Retire in one of the world’s top vacation destinations, beautiful Puerto Vallarta, Mexico!  Our warm and welcoming Anglican parish will provide a housing stipend for a part-time rector — and a chance to preach in our traditional, straw-thatched palapa by the sea (it has air conditioning!). We’re flexible — you may want to come during the high season only to try us out. But we hope that this sought-after destination will grow on you and eventually become your home.

We are a mostly English-speaking congregation located on the west coast of Mexico in the very safe and fantastically beautiful city of Puerto Vallarta. If you aren’t familiar with Puerto Vallarta, there are so many good things to tell you about: the people, the food, the culture, the weather, not to mention a congregation of warm, wonderful people who like each other a lot and are devoted to their church.

Like many who come to our church I just wanted a place to come together for spiritual guidance, worship and friendship. What kept me coming back was the community of folks that had been created. (member for 10 years)

Christ Church by the Sea is a registered Anglican parish with the Diocese of Western Mexico, one of five dioceses in the Anglican Church of Mexico. The Diocese is majority Spanish speaking and comprises parishes, missions and prayer stations. We’re very fond of our diocese and we are enormously fond of our Bishop, Ricardo Gomez Osnaya who is a tireless worker on behalf of us all.

We have a small year-round core membership of about twenty people while attendance swells to between sixty and seventy during the winter months of high season. We stay in touch with our members through social media, mostly on Facebook, and with our newsletter. We are far flung but we remain a real faith community. We come from a variety of religious backgrounds although predominantly Episcopalian and Anglican. We skew heavily towards seniors, and gay men make up a noticeable proportion of the congregation. Here we are participating in this year’s March Against LGBT+ Phobia.

A group of people holding a rainbow banner

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As gay men, my husband and I love that we can be completely out and comfortable both in the parish and in the community. (member for 15 years)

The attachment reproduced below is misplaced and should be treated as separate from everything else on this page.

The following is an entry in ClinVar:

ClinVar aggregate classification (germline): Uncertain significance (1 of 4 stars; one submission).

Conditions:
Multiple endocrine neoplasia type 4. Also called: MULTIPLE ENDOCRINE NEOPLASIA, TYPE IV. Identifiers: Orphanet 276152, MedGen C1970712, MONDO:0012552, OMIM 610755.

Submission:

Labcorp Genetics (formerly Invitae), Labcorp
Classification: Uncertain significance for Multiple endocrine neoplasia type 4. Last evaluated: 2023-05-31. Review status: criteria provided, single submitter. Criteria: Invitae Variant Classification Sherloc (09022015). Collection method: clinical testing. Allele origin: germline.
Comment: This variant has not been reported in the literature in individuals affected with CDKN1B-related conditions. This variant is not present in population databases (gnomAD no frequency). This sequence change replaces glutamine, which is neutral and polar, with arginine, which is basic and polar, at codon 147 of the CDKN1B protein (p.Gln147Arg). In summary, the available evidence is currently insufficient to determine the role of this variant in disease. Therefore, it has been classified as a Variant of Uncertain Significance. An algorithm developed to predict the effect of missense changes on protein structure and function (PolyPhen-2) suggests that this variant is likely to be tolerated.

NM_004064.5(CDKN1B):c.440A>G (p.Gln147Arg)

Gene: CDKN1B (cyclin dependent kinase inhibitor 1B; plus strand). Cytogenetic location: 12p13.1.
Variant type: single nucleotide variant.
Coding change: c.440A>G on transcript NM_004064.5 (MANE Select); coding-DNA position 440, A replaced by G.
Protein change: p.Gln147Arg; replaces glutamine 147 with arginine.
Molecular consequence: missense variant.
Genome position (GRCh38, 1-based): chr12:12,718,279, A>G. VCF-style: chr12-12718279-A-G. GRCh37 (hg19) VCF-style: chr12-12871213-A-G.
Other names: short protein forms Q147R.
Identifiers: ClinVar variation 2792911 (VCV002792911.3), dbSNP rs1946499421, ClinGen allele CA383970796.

We love our Social Hours after the Sunday service and at least one person (aged 12) would list the snacks as a highlight.

Our parish has in one sense been blessed to have a pastor who for close to full-time efforts receives a housing allowance. As a Search Committee and as a parish, we are grappling with what it will mean to have a part-time rector. At the same time, we have also promised ourselves that this time around we will be more aware of and alert to boundaries and limits. We are clear that we are offering a part-time position. We have become aware that the job description for the new rector needs to focus on the essentials of the job. As we see it, there are four essentials: assuming full responsibility for Sunday and Holy Day services; delivering emergency pastoral care; working closely with Vestry and the Worship Committee; and maintaining a relationship with the Bishop of our Diocese and attending Synod. We are committed to supporting our new rector in achieving these essential duties in 25 hours per week just as we hope the new rector will be committed to helping to sustain and build the congregation.

I love the inclusiveness of our congregation; I love the constant reminder of His love for us, I love our uniqueness in the personas attending because I think when I get to heaven the congregation will be multi hued and diverse. (member for 20+ years)

Our parish began in the early 1990s as a seasonal gathering of visitors in a hotel meeting room. Our current location is a rented facility within a commercial plaza. That makes it sound far less attractive than it is, when in fact it is gorgeous inside and out.

A fountain in front of a building

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We have had our good times and our not-so-good times. In 2017 our parish was thrown into upheaval when the rector, who owned the building, locked us out and we were forced to look for a new location. He did later reconsider his decision to retire but with a congregation that chose to become part of the Anglican Church of North America. That has meant that we are the only English language liturgical church in Vallarta. That was a low point, but we worked hard and bounced back and then, as with many parishes, we were hard hit by Covid. Some members who were and are a cherished part of the congregation still do not travel and of course members died. Our high season numbers have never returned to what they were pre-pandemic and this year, for the first time, we presented a deficit budget to the AGM. Despite this decrease in attendance numbers, our members continue to be generous and donations have remained stable; however, because our donations mostly arrive as American dollars and our budget is entirely in pesos, the strength of the peso has not worked in our favour.